14. Marfan syndrome with a complex chromosomal rearrangement including deletion of the FBN1 gene

    Directory of Open Access Journals (Sweden)

    Colovati Mileny ES

    2012-01-01

    Full Text Available Abstract Background The majority of Marfan syndrome (MFS cases is caused by mutations in the fibrillin-1 gene (FBN1, mapped to chromosome 15q21.1. Only few reports on deletions including the whole FBN1 gene, detected by molecular cytogenetic techniques, were found in literature. Results We report here on a female patient with clinical symptoms of the MFS spectrum plus craniostenosis, hypothyroidism and intellectual deficiency who presents a 1.9 Mb deletion, including the FBN1 gene and a complex rearrangement with eight breakpoints involving chromosomes 6, 12 and 15. Discussion This is the first report of MFS with a complex chromosome rearrangement involving a deletion of FBN1 and contiguous genes. In addition to the typical clinical findings of the Marfan syndrome due to FBN1 gene haploinsufficiency, the patient presents features which may be due to the other gene deletions and possibly to the complex chromosome rearrangement.

  15. Linked, if not the same, Mi-1 homologues confer resistance to tomato powdery mildew and root-knot nematodes.

    Science.gov (United States)

    Seifi, Alireza; Kaloshian, Isgouhi; Vossen, Jack; Che, Daidi; Bhattarai, Kishor K; Fan, Junmei; Naher, Zabun; Goverse, Aska; Tjallingii, W Freddy; Lindhout, Pim; Visser, Richard G F; Bai, Yuling

    2011-04-01

    On the short arm of tomato chromosome 6, a cluster of disease resistance (R) genes have evolved harboring the Mi-1 and Cf genes. The Mi-1 gene confers resistance to root-knot nematodes, aphids, and whiteflies. Previously, we mapped two genes, Ol-4 and Ol-6, for resistance to tomato powdery mildew in this cluster. The aim of this study was to investigate whether Ol-4 and Ol-6 are homologues of the R genes located in this cluster. We show that near-isogenic lines (NIL) harboring Ol-4 (NIL-Ol-4) and Ol-6 (NIL-Ol-6) are also resistant to nematodes and aphids. Genetically, the resistance to nematodes cosegregates with Ol-4 and Ol-6, which are further fine-mapped to the Mi-1 cluster. We provide evidence that the composition of Mi-1 homologues in NIL-Ol-4 and NIL-Ol-6 is different from other nematode-resistant tomato lines, Motelle and VFNT, harboring the Mi-1 gene. Furthermore, we demonstrate that the resistance to both nematodes and tomato powdery mildew in these two NIL is governed by linked (if not the same) Mi-1 homologues in the Mi-1 gene cluster. Finally, we discuss how Solanum crops exploit Mi-1 homologues to defend themselves against distinct pathogens.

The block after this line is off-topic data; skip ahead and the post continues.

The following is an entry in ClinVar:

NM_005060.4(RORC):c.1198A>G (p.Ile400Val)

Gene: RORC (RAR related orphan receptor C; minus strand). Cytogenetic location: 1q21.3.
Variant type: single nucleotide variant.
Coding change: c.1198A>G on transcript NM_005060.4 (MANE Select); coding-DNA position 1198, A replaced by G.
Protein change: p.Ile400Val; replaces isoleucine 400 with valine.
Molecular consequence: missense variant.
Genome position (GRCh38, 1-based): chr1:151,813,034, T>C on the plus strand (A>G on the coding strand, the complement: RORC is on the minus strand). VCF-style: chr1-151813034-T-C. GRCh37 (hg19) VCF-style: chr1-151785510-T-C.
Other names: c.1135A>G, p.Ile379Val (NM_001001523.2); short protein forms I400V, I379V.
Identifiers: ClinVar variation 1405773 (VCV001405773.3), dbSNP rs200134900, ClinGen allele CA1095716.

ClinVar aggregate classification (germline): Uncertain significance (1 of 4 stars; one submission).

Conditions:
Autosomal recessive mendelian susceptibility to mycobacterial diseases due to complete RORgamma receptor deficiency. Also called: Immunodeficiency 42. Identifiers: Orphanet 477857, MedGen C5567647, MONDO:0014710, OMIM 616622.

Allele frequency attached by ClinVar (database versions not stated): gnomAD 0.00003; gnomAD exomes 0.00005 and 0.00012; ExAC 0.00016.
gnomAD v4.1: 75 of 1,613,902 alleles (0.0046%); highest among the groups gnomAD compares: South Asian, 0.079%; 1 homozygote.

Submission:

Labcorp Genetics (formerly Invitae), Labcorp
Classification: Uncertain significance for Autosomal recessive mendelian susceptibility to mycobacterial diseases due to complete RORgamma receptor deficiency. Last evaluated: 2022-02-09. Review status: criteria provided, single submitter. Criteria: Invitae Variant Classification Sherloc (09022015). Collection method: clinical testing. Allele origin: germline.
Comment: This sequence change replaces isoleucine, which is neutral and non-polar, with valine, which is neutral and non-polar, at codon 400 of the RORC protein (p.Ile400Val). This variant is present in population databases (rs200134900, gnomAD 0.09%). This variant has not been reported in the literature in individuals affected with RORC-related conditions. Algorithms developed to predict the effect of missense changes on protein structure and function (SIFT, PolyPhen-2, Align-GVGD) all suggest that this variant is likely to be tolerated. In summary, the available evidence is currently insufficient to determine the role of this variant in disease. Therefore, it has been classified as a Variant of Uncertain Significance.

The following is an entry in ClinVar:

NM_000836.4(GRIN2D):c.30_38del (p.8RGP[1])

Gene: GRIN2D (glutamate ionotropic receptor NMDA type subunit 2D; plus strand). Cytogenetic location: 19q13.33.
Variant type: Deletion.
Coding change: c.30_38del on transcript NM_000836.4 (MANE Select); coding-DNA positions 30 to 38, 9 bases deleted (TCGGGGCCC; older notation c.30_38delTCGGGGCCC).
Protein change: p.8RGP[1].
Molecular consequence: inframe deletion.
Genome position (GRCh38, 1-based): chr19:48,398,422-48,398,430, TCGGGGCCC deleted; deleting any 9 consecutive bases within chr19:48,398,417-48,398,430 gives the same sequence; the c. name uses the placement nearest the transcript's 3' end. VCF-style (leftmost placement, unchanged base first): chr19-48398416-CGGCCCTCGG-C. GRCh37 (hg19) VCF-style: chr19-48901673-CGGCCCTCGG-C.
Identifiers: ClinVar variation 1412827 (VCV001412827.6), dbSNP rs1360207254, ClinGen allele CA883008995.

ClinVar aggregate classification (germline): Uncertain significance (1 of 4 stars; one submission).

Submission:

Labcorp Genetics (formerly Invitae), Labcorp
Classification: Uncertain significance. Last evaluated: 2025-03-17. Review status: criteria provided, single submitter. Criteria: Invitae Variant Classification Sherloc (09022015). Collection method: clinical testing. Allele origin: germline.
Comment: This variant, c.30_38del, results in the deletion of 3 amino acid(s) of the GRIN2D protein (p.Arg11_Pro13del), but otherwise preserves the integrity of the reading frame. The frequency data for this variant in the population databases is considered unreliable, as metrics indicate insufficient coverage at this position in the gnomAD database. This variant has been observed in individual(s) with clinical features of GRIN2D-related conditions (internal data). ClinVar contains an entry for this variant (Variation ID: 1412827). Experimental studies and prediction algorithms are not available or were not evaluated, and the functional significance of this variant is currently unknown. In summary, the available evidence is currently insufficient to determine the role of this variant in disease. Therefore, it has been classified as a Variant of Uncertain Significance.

16. Muir-Torre Syndrome and founder mismatch repair gene mutations: A long gone historical genetic challenge.

    Science.gov (United States)

    Ponti, G; Manfredini, M; Tomasi, A; Pellacani, G

    2016-09-10